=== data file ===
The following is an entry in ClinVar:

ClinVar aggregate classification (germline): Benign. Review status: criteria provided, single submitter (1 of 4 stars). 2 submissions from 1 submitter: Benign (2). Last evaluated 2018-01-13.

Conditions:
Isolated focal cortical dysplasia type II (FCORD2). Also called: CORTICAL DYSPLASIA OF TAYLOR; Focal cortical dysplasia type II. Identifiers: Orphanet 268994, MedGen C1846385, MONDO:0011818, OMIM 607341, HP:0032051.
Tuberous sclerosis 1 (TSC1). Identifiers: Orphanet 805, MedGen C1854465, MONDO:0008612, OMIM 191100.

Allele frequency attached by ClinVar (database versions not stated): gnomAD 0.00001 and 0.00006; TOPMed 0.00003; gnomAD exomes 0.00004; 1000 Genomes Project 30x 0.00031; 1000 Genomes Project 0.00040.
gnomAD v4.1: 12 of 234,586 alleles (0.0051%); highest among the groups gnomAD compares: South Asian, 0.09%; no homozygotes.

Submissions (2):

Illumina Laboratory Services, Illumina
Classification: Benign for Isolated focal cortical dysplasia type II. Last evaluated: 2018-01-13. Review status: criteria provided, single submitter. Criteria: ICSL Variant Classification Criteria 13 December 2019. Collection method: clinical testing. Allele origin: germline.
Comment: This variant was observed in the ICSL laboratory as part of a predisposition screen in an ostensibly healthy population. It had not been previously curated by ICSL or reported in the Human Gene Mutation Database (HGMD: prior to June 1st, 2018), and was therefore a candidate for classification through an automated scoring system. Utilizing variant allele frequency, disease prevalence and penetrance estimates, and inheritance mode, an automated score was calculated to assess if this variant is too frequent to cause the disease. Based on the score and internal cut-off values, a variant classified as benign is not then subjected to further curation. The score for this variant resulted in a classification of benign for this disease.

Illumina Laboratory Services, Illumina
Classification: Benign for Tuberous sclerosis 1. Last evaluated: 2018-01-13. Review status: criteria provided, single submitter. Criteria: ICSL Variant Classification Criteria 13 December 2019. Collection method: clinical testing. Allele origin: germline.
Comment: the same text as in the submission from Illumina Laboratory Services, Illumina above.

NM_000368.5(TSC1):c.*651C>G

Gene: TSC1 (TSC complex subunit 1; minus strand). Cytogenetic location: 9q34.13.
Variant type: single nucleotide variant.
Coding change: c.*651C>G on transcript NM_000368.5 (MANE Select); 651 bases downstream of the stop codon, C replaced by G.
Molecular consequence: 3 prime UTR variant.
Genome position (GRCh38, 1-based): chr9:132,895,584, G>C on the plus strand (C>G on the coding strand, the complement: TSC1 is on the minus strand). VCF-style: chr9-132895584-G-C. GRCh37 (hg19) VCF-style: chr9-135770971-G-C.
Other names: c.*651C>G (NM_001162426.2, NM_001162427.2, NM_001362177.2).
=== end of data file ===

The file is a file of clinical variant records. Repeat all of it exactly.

The following is an entry in ClinVar:

ClinVar aggregate classification (germline): Benign. Review status: criteria provided, single submitter (1 of 4 stars). 2 submissions from 1 submitter: Benign (2). Last evaluated 2018-01-13.

Conditions:
Isolated focal cortical dysplasia type II (FCORD2). Also called: CORTICAL DYSPLASIA OF TAYLOR; Focal cortical dysplasia type II. Identifiers: Orphanet 268994, MedGen C1846385, MONDO:0011818, OMIM 607341, HP:0032051.
Tuberous sclerosis 1 (TSC1). Identifiers: Orphanet 805, MedGen C1854465, MONDO:0008612, OMIM 191100.

Allele frequency attached by ClinVar (database versions not stated): gnomAD 0.00001 and 0.00006; TOPMed 0.00003; gnomAD exomes 0.00004; 1000 Genomes Project 30x 0.00031; 1000 Genomes Project 0.00040.
gnomAD v4.1: 12 of 234,586 alleles (0.0051%); highest among the groups gnomAD compares: South Asian, 0.09%; no homozygotes.

Submissions (2):

Illumina Laboratory Services, Illumina
Classification: Benign for Isolated focal cortical dysplasia type II. Last evaluated: 2018-01-13. Review status: criteria provided, single submitter. Criteria: ICSL Variant Classification Criteria 13 December 2019. Collection method: clinical testing. Allele origin: germline.
Comment: This variant was observed in the ICSL laboratory as part of a predisposition screen in an ostensibly healthy population. It had not been previously curated by ICSL or reported in the Human Gene Mutation Database (HGMD: prior to June 1st, 2018), and was therefore a candidate for classification through an automated scoring system. Utilizing variant allele frequency, disease prevalence and penetrance estimates, and inheritance mode, an automated score was calculated to assess if this variant is too frequent to cause the disease. Based on the score and internal cut-off values, a variant classified as benign is not then subjected to further curation. The score for this variant resulted in a classification of benign for this disease.

Illumina Laboratory Services, Illumina
Classification: Benign for Tuberous sclerosis 1. Last evaluated: 2018-01-13. Review status: criteria provided, single submitter. Criteria: ICSL Variant Classification Criteria 13 December 2019. Collection method: clinical testing. Allele origin: germline.
Comment: the same text as in the submission from Illumina Laboratory Services, Illumina above.

NM_000368.5(TSC1):c.*651C>G

Gene: TSC1 (TSC complex subunit 1; minus strand). Cytogenetic location: 9q34.13.
Variant type: single nucleotide variant.
Coding change: c.*651C>G on transcript NM_000368.5 (MANE Select); 651 bases downstream of the stop codon, C replaced by G.
Molecular consequence: 3 prime UTR variant.
Genome position (GRCh38, 1-based): chr9:132,895,584, G>C on the plus strand (C>G on the coding strand, the complement: TSC1 is on the minus strand). VCF-style: chr9-132895584-G-C. GRCh37 (hg19) VCF-style: chr9-135770971-G-C.
Other names: c.*651C>G (NM_001162426.2, NM_001162427.2, NM_001362177.2).